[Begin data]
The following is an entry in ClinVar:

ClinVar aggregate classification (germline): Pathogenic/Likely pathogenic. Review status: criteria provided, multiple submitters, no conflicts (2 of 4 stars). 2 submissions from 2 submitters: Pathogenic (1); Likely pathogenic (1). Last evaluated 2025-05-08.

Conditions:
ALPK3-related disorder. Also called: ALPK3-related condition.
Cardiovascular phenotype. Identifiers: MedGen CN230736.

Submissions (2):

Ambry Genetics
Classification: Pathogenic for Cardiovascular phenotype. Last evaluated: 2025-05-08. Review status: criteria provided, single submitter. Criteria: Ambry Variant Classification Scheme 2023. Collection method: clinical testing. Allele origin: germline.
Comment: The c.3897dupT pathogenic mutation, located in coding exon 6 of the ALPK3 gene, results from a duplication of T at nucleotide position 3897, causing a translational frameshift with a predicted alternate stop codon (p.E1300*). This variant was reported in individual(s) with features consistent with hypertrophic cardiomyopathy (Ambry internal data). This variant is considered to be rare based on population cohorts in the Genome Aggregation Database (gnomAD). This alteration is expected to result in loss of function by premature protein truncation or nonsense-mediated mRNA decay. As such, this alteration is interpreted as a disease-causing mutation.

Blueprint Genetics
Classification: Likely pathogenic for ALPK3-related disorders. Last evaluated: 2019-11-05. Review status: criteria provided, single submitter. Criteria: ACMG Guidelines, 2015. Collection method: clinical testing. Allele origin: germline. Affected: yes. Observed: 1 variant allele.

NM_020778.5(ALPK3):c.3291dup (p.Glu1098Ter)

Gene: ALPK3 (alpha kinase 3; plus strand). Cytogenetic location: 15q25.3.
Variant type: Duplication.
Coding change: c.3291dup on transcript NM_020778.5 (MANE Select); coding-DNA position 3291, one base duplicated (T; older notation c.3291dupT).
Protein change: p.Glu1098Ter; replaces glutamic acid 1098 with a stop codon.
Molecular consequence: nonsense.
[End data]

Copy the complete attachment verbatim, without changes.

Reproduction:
The following is an entry in ClinVar:

ClinVar aggregate classification (germline): Pathogenic/Likely pathogenic. Review status: criteria provided, multiple submitters, no conflicts (2 of 4 stars). 2 submissions from 2 submitters: Pathogenic (1); Likely pathogenic (1). Last evaluated 2025-05-08.

Conditions:
ALPK3-related disorder. Also called: ALPK3-related condition.
Cardiovascular phenotype. Identifiers: MedGen CN230736.

Submissions (2):

Ambry Genetics
Classification: Pathogenic for Cardiovascular phenotype. Last evaluated: 2025-05-08. Review status: criteria provided, single submitter. Criteria: Ambry Variant Classification Scheme 2023. Collection method: clinical testing. Allele origin: germline.
Comment: The c.3897dupT pathogenic mutation, located in coding exon 6 of the ALPK3 gene, results from a duplication of T at nucleotide position 3897, causing a translational frameshift with a predicted alternate stop codon (p.E1300*). This variant was reported in individual(s) with features consistent with hypertrophic cardiomyopathy (Ambry internal data). This variant is considered to be rare based on population cohorts in the Genome Aggregation Database (gnomAD). This alteration is expected to result in loss of function by premature protein truncation or nonsense-mediated mRNA decay. As such, this alteration is interpreted as a disease-causing mutation.

Blueprint Genetics
Classification: Likely pathogenic for ALPK3-related disorders. Last evaluated: 2019-11-05. Review status: criteria provided, single submitter. Criteria: ACMG Guidelines, 2015. Collection method: clinical testing. Allele origin: germline. Affected: yes. Observed: 1 variant allele.

NM_020778.5(ALPK3):c.3291dup (p.Glu1098Ter)

Gene: ALPK3 (alpha kinase 3; plus strand). Cytogenetic location: 15q25.3.
Variant type: Duplication.
Coding change: c.3291dup on transcript NM_020778.5 (MANE Select); coding-DNA position 3291, one base duplicated (T; older notation c.3291dupT).
Protein change: p.Glu1098Ter; replaces glutamic acid 1098 with a stop codon.
Molecular consequence: nonsense.